MeraDoc, a personalised healthcare platform that connects health practitioners with people, hosted a webinar today on 'COVID-19 & Comorbidities' in association with IPE Global, MSOSA, Heart Care Foundation of India (Dr KK Aggarwal Research Fund) and LSE (London School of Economics) Alumni Association.
Healthcare experts Dr Naresh Trehan, Chairman and MD, Medanta; Dr Arvinder Singh Soin, Chairman, Institute of Liver Transplant, Medanta; and Dr Ambrish Mithal, Chairman, Head of Endocrinology & Diabetes, Max Healthcare came together to discuss on the pressing subject. Ashwajit Singh, Founder and Managing Director, IPE Global moderated the session and facilitated the exchange of information between the panelists and participants.
“We invited the second wave and if we were to repeat the same, then God help us! With a near double mortality versus the first, the second was a shocker,” was an upfront message by Dr Trehan. He added, “if we were to beat the virus, then we need to not only follow COVID appropriate behaviour, but also look at the way vaccine is rolled out.” Sounding optimistic, he said, If starting July 1st, we are able to administer 50 lakh vaccines a day then we can reduce the virus impact by 25 per cent and by 50 per cent if this is scaled up to 70 lakh by mid-July. We may even flatten the curve if we are able to vaccinate about 90-lakh people in a day by end of the month.” Dr Trehan also lauded the government efforts in this health calamity and added that with a whopping 4 lakh plus numbers a day, it may not have been easy for any country to handle such a crisis. Dr Trehan talked about the recent wonder drug and advocated for monoclonal antibody (cocktail of casirivimab and imdevimab) recently launched in India. He said it is an effective weapon for treatment of mild to moderate COVID-19 in patients, is effective against variants when given in first seven days and, has the potential to reduce hospitalization by nearly 70-80 per cent.
Dr Trehan also stated, "that while COVID could affect a person ether mildly or moderately depending on age and health, it presents the most risks for those with pre-existing comorbidities. The two most common heart conditions the virus causes are heart failure (due to excessive pressure in the lungs or from heart inflammation known as myocarditis) and heart arrhythmia. While in older patients, chances of heart failure are more due to the presence of existing heart conditions the younger are affected mostly as consequence of myocarditis caused by COVID-19."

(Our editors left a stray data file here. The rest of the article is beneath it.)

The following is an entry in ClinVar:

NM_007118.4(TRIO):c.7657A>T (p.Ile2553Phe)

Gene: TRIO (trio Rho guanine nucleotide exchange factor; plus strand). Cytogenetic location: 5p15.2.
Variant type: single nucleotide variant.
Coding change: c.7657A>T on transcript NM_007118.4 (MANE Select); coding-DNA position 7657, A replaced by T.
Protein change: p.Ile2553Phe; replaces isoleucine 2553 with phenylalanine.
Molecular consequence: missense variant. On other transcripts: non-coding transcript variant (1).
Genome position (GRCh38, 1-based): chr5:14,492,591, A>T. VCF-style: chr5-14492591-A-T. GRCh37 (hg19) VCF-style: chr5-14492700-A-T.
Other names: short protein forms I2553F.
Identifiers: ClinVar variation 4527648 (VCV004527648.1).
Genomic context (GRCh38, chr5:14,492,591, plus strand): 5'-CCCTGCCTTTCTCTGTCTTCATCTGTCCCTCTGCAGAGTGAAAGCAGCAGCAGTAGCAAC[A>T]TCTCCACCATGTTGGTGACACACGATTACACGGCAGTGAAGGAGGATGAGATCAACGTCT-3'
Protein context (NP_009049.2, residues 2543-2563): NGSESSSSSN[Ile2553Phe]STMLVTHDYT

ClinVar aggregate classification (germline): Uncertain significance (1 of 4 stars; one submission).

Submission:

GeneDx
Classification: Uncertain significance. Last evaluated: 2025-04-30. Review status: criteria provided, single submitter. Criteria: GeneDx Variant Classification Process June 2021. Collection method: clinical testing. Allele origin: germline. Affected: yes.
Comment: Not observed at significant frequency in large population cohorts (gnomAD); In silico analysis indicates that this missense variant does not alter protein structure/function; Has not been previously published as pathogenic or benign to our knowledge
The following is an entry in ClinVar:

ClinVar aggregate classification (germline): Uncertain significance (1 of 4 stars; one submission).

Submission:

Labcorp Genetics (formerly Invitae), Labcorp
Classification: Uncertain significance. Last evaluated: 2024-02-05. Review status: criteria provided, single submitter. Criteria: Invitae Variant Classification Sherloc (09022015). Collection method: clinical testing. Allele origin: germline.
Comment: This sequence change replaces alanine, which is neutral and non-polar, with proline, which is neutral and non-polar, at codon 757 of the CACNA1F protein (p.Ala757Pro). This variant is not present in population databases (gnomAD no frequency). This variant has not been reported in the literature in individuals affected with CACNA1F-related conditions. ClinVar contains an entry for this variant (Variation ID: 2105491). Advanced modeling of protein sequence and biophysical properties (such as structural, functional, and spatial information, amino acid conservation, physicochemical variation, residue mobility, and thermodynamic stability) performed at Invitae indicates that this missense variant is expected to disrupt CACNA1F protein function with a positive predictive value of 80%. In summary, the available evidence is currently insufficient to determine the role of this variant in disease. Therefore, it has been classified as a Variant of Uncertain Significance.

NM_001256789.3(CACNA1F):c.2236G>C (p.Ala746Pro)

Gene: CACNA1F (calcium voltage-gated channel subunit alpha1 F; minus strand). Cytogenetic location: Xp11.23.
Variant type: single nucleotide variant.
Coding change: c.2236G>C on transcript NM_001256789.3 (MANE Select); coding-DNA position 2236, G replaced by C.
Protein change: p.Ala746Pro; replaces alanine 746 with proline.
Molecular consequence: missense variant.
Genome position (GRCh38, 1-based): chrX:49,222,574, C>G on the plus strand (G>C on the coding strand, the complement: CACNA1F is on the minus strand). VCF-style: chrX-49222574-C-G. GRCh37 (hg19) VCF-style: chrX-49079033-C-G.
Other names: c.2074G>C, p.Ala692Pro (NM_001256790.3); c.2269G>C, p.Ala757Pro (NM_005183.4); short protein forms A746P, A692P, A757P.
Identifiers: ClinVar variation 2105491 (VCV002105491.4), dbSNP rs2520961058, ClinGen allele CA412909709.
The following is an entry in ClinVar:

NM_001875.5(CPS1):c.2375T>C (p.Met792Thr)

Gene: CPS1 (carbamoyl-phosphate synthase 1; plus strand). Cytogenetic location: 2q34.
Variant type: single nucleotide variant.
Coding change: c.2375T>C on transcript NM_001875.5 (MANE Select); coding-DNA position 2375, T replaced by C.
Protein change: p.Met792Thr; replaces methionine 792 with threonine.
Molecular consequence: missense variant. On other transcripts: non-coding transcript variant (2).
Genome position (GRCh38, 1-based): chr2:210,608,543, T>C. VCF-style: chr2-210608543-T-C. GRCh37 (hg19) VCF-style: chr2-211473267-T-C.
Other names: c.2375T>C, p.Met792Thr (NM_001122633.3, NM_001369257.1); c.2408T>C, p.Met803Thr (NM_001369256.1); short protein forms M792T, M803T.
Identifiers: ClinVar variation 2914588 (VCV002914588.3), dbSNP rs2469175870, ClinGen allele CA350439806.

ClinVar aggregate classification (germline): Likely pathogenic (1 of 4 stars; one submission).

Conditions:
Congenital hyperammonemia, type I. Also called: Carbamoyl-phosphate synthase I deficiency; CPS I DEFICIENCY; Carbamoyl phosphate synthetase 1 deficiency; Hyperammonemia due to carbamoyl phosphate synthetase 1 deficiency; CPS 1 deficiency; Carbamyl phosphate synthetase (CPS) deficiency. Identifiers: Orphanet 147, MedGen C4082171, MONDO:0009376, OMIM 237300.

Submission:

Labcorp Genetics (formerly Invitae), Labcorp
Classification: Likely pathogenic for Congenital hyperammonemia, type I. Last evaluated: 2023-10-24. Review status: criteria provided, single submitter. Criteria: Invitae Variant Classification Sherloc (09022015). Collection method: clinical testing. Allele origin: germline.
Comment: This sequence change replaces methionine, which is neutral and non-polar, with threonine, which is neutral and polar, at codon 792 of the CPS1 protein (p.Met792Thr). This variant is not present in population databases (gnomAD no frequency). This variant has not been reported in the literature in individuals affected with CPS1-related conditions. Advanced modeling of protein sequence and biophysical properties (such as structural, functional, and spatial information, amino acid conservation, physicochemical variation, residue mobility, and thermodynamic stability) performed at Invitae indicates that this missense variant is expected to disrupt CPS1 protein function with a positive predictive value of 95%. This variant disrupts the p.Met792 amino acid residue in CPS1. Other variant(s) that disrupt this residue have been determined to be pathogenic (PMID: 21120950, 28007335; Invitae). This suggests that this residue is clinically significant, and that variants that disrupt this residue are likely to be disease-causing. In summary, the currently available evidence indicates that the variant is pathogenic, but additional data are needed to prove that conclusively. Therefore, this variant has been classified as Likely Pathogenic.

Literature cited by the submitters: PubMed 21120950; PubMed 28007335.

Adding on to Dr Trehan’s words, Dr Soin talked about the learnings from the various waves so far. Dr Soin said, “While we lost many near and dear ones in the second wave, there have a couple of good things as well. We know the virus better and if there is a third wave, which in all likelihood is going to be there, we will be better prepared. There is improved infrastructure preparedness with more beds, oxygen and ICUs. Besides, the stock of vaccine with the government is also healthier now.” Dr Soin mentioned about the excellent results coming from Novavax which has the potential to prove effective against virus variants and urged everyone to vaccinate quickly to come out of the crisis together quickly. Talking about the linkage of the virus with comorbidities, he said, “It is clear Covid-19 affects patients with liver disease more. The same receptors are there in the lungs and liver to which the virus attaches. So, if a person is normal with normal liver function, then they will not be affected as much compared to those have a liver disease and COVID infection." He elaborated upon the care that COVID-19 patients with co-morbidities need to undertake through a healthy lifestyle and diet which is imperative to fighting the virus especially critical for COVID-19 patients with hypertension and diabetes.
Dr Mithal stressed on the fact that, "the more comorbidities you have, the more severe will be the outcome of COVID infection, so vaccination and precautions like masking, social distancing and following the advise of your doctor is important.” However, he added that “all types of diabetes cannot be put in the same basket. The severity level may differ among patients. If it mild and short duration and there is no underlying heart or blood pressure issue especially among the young, then COVID may not affect so severely. However, for those with comorbid conditions, the outcome may be different.” Stressing on the importance of vaccination, he clarified that “people with diabetes must go for vaccination and the level of sugar at that point does not make much difference to the efficacy of the vaccine.” Touching on the fear of the third wave looming large on us, Dr Mithal stressed on following COVID-appropriate behaviour and vaccinating at the earliest to minimise the risk.
Dr Mahajan, President, NATHEALTH & Founder, Mahajan Imaging in his closing address lauded the efforts of the event organisers and saluted the efforts of the doctors and the entire medical fraternity in controlling the virus.